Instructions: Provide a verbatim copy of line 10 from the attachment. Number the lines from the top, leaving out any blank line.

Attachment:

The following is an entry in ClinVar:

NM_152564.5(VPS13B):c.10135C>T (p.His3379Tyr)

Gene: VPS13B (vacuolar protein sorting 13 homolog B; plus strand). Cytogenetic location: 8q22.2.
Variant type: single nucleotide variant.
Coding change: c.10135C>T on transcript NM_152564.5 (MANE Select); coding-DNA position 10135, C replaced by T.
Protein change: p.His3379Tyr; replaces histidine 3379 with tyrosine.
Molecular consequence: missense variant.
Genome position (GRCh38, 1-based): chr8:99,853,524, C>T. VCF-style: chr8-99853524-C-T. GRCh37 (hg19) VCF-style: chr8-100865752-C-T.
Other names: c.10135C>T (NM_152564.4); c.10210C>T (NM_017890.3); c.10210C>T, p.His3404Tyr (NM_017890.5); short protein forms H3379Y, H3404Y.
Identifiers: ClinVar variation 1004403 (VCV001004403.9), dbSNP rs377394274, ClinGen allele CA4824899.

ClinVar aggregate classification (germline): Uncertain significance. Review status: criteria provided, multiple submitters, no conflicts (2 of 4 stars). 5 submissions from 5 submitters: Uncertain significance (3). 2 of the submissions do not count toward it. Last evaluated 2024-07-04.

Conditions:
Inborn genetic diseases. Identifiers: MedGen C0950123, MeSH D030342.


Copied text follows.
Identifiers: ClinVar variation 1004403 (VCV001004403.9), dbSNP rs377394274, ClinGen allele CA4824899.